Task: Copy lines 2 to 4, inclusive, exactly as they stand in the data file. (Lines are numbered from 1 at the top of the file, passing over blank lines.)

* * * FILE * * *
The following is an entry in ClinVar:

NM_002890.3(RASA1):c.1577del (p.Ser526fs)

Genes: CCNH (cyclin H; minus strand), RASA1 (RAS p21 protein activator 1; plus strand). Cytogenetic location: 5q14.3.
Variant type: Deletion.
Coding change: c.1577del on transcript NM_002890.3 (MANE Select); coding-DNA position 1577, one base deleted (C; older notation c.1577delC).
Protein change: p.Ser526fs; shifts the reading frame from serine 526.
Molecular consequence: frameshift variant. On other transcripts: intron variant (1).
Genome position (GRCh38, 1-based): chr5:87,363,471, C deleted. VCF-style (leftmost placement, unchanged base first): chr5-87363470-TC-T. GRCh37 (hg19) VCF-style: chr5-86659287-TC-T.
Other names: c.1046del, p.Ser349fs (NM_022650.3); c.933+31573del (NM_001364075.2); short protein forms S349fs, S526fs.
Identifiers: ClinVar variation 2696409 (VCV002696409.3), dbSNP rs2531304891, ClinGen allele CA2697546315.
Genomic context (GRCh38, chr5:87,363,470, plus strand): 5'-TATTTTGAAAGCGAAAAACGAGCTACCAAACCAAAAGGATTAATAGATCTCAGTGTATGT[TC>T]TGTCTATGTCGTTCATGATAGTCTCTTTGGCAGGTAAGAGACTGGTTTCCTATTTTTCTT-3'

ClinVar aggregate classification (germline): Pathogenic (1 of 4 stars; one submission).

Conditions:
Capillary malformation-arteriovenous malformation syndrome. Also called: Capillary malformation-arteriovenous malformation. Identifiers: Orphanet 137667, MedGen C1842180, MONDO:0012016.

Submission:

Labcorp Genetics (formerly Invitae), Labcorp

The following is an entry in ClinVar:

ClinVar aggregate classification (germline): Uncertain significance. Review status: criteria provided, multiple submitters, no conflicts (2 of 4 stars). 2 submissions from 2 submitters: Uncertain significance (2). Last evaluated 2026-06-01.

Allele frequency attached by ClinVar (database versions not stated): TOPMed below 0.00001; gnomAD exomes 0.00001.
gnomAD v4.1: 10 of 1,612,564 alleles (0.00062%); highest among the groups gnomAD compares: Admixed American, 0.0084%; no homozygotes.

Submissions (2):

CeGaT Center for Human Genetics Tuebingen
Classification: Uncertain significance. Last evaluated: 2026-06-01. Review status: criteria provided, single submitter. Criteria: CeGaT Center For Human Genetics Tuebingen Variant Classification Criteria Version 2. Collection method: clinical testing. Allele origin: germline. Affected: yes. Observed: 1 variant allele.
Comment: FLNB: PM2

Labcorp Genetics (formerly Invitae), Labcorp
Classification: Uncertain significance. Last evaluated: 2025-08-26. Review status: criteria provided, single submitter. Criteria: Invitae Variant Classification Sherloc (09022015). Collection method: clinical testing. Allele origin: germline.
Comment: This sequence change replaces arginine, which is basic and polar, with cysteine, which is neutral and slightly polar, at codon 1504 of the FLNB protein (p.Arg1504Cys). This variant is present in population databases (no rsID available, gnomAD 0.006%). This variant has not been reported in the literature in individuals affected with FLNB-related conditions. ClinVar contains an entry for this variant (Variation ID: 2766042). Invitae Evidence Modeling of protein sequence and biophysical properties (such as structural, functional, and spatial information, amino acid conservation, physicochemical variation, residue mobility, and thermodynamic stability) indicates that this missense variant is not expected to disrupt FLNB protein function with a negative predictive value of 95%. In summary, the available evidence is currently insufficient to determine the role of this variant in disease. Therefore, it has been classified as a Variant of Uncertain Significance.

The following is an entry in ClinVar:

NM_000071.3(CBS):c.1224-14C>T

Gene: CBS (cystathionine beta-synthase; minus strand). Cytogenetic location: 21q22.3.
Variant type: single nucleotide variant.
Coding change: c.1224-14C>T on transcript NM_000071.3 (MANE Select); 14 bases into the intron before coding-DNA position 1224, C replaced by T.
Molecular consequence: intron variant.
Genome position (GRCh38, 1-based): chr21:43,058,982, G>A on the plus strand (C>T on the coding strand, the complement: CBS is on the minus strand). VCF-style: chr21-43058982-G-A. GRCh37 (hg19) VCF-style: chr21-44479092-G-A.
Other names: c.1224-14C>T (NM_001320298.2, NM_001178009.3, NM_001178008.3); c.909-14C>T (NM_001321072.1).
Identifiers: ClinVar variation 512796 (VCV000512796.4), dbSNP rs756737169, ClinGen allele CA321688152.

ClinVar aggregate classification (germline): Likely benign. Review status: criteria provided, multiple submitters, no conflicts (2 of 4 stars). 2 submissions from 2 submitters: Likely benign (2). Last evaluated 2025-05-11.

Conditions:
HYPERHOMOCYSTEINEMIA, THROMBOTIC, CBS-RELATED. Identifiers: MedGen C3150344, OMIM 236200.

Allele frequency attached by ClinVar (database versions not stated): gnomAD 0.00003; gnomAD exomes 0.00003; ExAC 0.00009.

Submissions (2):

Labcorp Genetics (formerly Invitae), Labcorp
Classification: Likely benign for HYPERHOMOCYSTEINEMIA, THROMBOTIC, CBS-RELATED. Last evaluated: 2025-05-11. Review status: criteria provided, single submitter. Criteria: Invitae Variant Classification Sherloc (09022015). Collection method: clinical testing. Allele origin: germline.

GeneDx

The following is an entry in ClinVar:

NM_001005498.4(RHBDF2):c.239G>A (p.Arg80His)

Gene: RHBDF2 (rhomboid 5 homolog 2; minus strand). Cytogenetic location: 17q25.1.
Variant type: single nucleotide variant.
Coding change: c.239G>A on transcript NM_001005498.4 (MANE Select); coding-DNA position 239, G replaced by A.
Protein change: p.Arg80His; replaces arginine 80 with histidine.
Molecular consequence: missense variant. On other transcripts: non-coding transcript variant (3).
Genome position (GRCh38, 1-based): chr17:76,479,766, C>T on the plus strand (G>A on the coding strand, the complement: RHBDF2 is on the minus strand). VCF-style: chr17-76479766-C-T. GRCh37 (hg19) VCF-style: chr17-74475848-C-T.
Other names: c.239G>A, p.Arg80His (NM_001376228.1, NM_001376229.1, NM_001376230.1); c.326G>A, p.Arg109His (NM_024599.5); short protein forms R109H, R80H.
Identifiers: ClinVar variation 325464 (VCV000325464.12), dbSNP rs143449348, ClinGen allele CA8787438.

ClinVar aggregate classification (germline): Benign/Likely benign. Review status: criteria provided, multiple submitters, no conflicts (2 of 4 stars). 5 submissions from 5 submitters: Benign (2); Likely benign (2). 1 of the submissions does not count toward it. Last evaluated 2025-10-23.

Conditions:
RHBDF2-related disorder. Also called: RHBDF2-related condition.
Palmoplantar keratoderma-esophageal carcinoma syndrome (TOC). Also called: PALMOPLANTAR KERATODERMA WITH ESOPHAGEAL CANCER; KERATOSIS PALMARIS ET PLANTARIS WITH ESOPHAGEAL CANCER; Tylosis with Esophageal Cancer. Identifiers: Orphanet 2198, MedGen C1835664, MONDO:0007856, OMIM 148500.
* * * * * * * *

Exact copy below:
NM_002890.3(RASA1):c.1577del (p.Ser526fs)

Genes: CCNH (cyclin H; minus strand), RASA1 (RAS p21 protein activator 1; plus strand). Cytogenetic location: 5q14.3.
Variant type: Deletion.